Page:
The Vault

This 1914 Children’s Map Depicts World War I as a Massive Dogfight

Click on the image to reach a zoomable version. 

University of Chicago Press

Excerpted from The Curious Map Book by Ashley Baynton-Williams. Out now from the University of Chicago Press. 

When the first world war started in 1914, most commentators thought that the war would be of short duration, and this was reflected in the relatively light-hearted caricature maps issued in the first months of the war. By the second year, when the true scale of the conflict became apparent, such propaganda maps took on an altogether darker tone.

Hark! Hark! The Dogs Do Bark!, published by G. W. Bacon, depicts the principal protagonists as dogs. The stereotypes are as familiar today as then: the British bulldog, the French poodle, and the German dachshund. Serbia, however, is depicted as wasps, stinging the Austrian mongrel. North of the British Isles is a puppet master in naval garb (sometimes said to be Winston Churchill, at the time first lord of the admiralty) who is gradually moving Royal Navy ships on station to blockade Germany by sea.

Walter Lewis Emanuel (1869–1915) contributed the descriptive text outside the lower border; he was a famous English humorist, known for his contributions to the magazine Punch and for a series of anthropomorphic dog books such as The Dogs of War (published in 1906 and reprinted in 1913), which was illustrated by the artist Cecil Aldin (1870–1935). Emmanuel’s text reads:

The Dogs of War are loose in Europe, and a nice noise they are making! It was started by a Dachshund that is thought to have gone mad – though there was so much method in his madness that this is doubtful. [Note for the ignorant: The German for Dog is Hund. The English for German in Hun. Dachshunds means badger-dog – and he is sometimes more badgered than he likes.] Mated with the Dachshund, for better or for worse, was an Austrian Mongrel. By the fine unwritten law of Dogdom big dogs never attack little ones. There are, however, scallywags in every community, and, egged on by the Dachshund for private ends, the Mongrel started bullying a little Servian. And then the fat was in the fire, for the little Servian had a great big friend in the form of a Russian Bear, and he stood up for his pal. And that was what the Dachshund wanted. He hoped that a big row would ensue, and in the confusion he intended to steal a bone or two that he had had his eye on. The Dachshund now began to look round for friends, but they seemed strangely scarce. He had relied on an Italian Greyhound, a thoroughbred, named Italia, but Italia dissembled her love in the strangest way, and asserted that War was a luxury which she could not afford just now […] The Dachshund, to his annoyance, found only one friend, and that was a dog of Constantinople. …Meanwhile the rest of the European Happy Family looked on, and who shall say how the row will spread? There’s the Greek with his knife ready to take a slice of Turkey; there are the Balkans determined not to be baulked of their own little ambitions; there’s the Spaniard fond of Bull fighting so long as he is not a John Bull; there’s the Portugee just spoiling for a scrap; there’s the Swiss suffering from cold feet; there’s the Dutchman… All this, and more, may be seen depicted above. Search well and you will find many things. But not Peace. Peace has gone to the Dogs for the present – until a satisfactory muzzle has been found for that Dachshund. Meanwhile the Dachshund’s heart bleeds for Belgium – and his nose for Great Britain.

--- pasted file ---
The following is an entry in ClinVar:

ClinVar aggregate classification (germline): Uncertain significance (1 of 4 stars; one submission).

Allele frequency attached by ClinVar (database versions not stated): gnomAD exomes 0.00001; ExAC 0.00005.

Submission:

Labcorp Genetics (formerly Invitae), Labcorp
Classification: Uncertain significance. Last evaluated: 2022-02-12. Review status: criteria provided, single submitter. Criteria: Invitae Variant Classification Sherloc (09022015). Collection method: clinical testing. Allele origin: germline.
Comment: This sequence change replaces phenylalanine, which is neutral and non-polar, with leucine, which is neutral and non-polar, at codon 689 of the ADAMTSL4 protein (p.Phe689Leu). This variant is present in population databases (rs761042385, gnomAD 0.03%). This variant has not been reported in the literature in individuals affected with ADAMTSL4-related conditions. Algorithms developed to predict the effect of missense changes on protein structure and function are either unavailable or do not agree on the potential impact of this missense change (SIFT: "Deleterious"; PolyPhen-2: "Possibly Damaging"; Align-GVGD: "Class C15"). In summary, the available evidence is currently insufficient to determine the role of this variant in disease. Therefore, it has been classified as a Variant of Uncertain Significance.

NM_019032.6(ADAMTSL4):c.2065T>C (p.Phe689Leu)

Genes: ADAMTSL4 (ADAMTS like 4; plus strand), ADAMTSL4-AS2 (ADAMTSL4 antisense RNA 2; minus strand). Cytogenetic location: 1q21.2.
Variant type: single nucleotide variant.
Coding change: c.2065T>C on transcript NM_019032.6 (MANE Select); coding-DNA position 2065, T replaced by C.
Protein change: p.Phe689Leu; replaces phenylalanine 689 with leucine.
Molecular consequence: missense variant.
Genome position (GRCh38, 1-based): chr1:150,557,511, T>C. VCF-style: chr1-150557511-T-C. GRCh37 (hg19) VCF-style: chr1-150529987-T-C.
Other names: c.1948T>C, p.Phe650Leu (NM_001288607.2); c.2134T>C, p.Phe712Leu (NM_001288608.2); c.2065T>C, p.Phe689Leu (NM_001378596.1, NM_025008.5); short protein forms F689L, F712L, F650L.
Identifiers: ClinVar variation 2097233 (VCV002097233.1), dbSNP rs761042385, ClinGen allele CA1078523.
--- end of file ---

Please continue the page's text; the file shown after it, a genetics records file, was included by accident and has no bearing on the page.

It is interesting to note that a German copy of the map was published in Hamburg early in 1915, presumably in an attempt to highlight and discredit the perceived self-interest of British war aims. It is also interesting to speculate on the market for such a map, originally sold for a shilling (5p); the image is child-oriented, and it may be that the map was aimed at parents and schools as a tool to explain the background to the conflict. When handled in the house or classroom, the maps would have been easily damaged, which explains their relative rarity today.